Pete caught himself gaping at the professor. “What’s the matter, son, never seen a Marine before?” Martin snapped before dropping his visor again.

“No sir, that is, yes sir,” Pete fell back into his cadet days.

“Don’t call me sir. I work for a living.”

Ann and Arturo exchanged weary grins. “Track us and release the water behind us, Mr. Babenburg,” Ann ordered.

By the time the public safety responders got into position, the riots had spread well into the city, almost to the site of the new house of worship. Pete and Uhuru and their staff worked like fiends, trying to anticipate which junctions and points would need pressure boosts as the firefighters and riot-breaker water-jets came into action. Teresa, one of the usual night-shift workers, kept them updated with situation reports. “Looting mostly, sir. A few assaults but most people have fled ahead or barred their gates and are beating off attempts to climb or break down the gates.”

Given the situation, Pete wasn’t surprise when people started taking matters into their own hands. He was surprised, however, to see how much damage flowerpots could do when dropped from ten meters above the street. “Sir, we have a situation,” Uhuru reported, voice trembling a little. “Teresa, give me video unit eight seven, please.”

Flashes of energy weapons sparkled in the dark street. Wait, Ann’s people are two squares over. What’s going on? A concerted attack seemed underway against one apartment block gate, and after some seconds, a bright flash washed out the image. “Shift water there.” He found Ann’s communications code. “Captain Montoya, Babenburg.”

“Talk fast.”

“Men with energy weapons blew open the gate on Riverdell House.”

“Shit. We’re moving. Out.”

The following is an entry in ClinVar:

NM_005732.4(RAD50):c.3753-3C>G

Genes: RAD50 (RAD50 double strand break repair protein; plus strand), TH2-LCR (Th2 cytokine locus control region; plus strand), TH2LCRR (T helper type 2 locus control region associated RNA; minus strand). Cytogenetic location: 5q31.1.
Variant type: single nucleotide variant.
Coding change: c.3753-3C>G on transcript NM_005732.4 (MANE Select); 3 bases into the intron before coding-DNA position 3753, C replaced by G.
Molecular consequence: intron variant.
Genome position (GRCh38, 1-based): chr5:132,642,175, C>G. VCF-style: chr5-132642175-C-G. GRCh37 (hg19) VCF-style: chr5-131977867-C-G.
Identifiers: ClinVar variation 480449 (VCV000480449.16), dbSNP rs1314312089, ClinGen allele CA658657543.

The figures surged into the now-open gate. Pete watched as other figures appeared in windows. First one, then another jumped out of the lower windows. One of the attackers reappeared at the gate, aimed, and the camera’s image turned black. “Damn” Uhuru snapped.

“Not our problem,” Pete reminded him. “Water supply access is our problem.”

Two hours after midnight, municipal security pushed the last rioters back into the sub-sett and set up a cordon around the area to keep them there. Six hours later Ann, Pete, Arturo, Don McAllen, Don’s partner Wolfgang Chan, Hamid bin Marwan, and Tom Kirkland gathered in a warehouse just inside the wall, near the remains of the sub-sett. An array of energy weapons, mostly small pistol-type things, lay in neat rows on the floor. “I’d love to know where these came from,” Arturo growled.

“So would I, since they all have Company stamps on them. But that’s not our problem right now,” Pete reminded him.

“No, dealing with the remains of the sub-sett is.” Don said. “We’ve got about three thousand people under guard right now. That’s three thousand too many.”

“Agreed.” Arturo met everyone’s eyes. “Fifty people died last night, several hundred were injured, and most of the sub-sett burned, as did a few bits of the city, and Riverdell House, well, the attackers have already paid for that.”

I can guess. Pete had grown up believing that nothing justified taking another human’s life. He’d since changed his mind. Given what they did to that woman and her daughter, I’m sorry they died so quickly. He never wanted to see people jumping off a roof to get away from other humans ever again.

“So. Most of the decent people have already gotten out, or been vouched for by their employers and congregants. They are in a separate area, to protect them from the nasties.” Arturo began. “The plan at the moment is to evacuate them, quietly, and get them out of the area to prevent reprisals.”

Tom Kirkland nodded. “That leaves 2600 or so problem children. We’re going to need to deal with them.”

“2300. Three hundred are going to the Company disciplinary section.”

Tom bowed a little at the correction. “2300. I say we offer them a choice. Work or starve.”

“How so? You intend to toss them out to fend for themselves?” Pete wondered where they’d put them.

“Yes, in short.”

Hamid gestured his agreement. The metals master stated, “Either they earn their food and shelter like the rest of us, learn a skill or provide labor, or they go fend for themselves on the other side of the river. Far on the other side.”